Category Archives: Linux

CLI – whatis

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CLI – As mentioned before, every command line command has a descriptive man page entry that you can access. That is often a very long and detailed description of the command and all of the possible options available to it.

Sometimes you just want a quick explanation as to what a command does. This is where the whatis command is useful. It will return a one line description of the command being referenced.

The description of whatis in the macOS man page is:

whatis searches a set of database files containing short descriptions of system commands for keywords and displays the result on the standard output.  Only complete word matches are displayed.

To learn a lot more about how to use whatis, take a look at “Linux whatis Command Tutorial for Beginners (5 Examples)“. Yes, this is a Linux article, but the whatis command as implemented on macOS is fundamentally the same. Check the macOS man page for whatis for all of the available options.


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CLI – tcpdump

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CLI – If you are having network connectivity issues tcpdump is a utility that you may want to try. It is also handy when you want to examine unusual network traffic.

This command allows you to capture and analyze network traffic. Using this command is probably going to require you to put on your ‘propeller hat’ and drop further down ‘into the weeds’ of tech than you are typically used to. It is good to know that the ability is there if you need it.

The description of tcpdump in the macOS man page is:

Tcpdump prints out a description of the contents of packets on a network interface that match the boolean expression; the description is preceded by a time stamp, printed, by default, as hours, minutes,  seconds, and fractions of a second since midnight.  It can also be run with the -w flag, which causes it to save the packet data to a file for later analysis, and/or with the -r flag, which causes it to read from a saved packet file rather than to read packets from a network interface. It can also be run with the -V flag, which causes it to read a list of saved packet files. In all cases, only packets that match expression will be processed by tcpdump.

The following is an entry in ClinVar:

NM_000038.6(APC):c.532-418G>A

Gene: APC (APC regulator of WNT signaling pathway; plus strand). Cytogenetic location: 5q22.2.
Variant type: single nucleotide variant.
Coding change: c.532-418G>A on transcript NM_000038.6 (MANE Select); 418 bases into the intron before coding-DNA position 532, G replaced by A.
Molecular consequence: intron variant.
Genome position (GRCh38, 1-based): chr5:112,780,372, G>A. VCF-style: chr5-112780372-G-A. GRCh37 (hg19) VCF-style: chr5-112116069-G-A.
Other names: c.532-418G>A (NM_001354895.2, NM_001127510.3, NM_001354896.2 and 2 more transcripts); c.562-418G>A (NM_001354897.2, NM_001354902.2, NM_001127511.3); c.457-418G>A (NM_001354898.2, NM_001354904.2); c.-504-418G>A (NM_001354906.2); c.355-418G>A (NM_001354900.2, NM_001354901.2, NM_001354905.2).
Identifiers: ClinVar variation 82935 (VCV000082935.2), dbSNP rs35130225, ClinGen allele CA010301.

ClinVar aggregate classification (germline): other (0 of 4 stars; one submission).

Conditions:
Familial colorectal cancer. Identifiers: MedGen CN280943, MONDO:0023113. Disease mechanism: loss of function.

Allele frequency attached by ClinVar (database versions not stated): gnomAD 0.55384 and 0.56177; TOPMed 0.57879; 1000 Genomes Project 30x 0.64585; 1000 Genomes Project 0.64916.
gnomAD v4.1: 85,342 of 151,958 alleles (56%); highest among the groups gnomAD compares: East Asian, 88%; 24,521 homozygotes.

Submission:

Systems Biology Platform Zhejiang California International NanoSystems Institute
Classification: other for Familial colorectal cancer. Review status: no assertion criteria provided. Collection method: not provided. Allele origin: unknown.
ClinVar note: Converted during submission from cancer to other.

To learn a lot more about how to use tcpdump, take a look at “An introduction to using tcpdump at the Linux command line“. Yes, this is a Linux article, but the tcpdump command as implemented on macOS is fundamentally the same. Check the macOS man page for tcpdump for all of the available options.


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CLI – bzip2

CLI – If you have a file you want to compress, you have options as to how you will do it. The bzip2 command is one of the options that is open to you on a macOS system. Likewise, if you come across a previously compressed file with the .bz2 extension, you will want to use bzip2 to decompress it.

The description of bzip2 in the macOS man page is:

bzip2  compresses  files  using  the Burrows-Wheeler block sorting text compression algorithm, and Huffman coding. Compression is generally considerably better than   that achieved by more conventional LZ77/LZ78-based compressors, and approaches the performance of the PPM family of statistical compressors.

To learn a lot more about how to use bzip2, take a look at “Linux bzip2 Command Tutorial for Beginners (6 Examples)“. Yes, this is a Linux article, but the bzip2 command as implemented on macOS is fundamentally the same. Check the macOS man page for bzip2 for all of the available options.


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CLI – sed

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CLI – Sometimes you have a file that you wish to scan for every instance of a phrase and replace it with another phrase. The sed or stream editor command is just what you are looking for. In the above screen shot I first display a file with the cat command, then use se to replace all appearances of the word ‘Emma’ with the word ‘Bambi’. The sed command syntax for that is:

sed  ‘s/Emma/Bambi/g’ Review_Four\ Dominions\ copy.txt

The ‘s/Emma/Bambi/g’ says to do a global search and replace of Bambi for every instance of Emma. The name of the file being operated on is ‘Review_Four\ Dominions\ copy.txt’.

The description of sed in the macOS man page is:

The sed utility reads the specified files, or the standard input if no files are specified, modifying the input as specified by a list of commands.  The input is then written to the standard output.

A single command may be specified as the first argument to sed.  Multiple commands may be specified by using the -e or -f options.  All commands are applied to the input in the order they are specified regardless of  their origin.

This can be a very powerful and useful command when processing text files. In the SysAdmin world it can be very useful for updating configuration files.

To learn a lot more about how to use sed, take a look at “‘Sed’ Command In Linux: Useful Applications Explained“. Yes, this is a Linux article, but the sed command as implemented on macOS is fundamentally the same.


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CLI – zcat

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CLI – Sometimes you want to view the content of a compressed file. The zcat  Command Line  command allows you to do that. What does zcat do:

zcat uncompresses either a list of files on the command line or its standard
input and writes the uncompressed data on standard output.

The zcat command is like cat, but for compressed files.

To learn a lot more about how to use zcat, take a look at “Linux zcat Command Tutorial for Beginners (5 Examples)“. Yes, this is a Linux article, but the zcat command as implemented on macOS is fundamentally the same.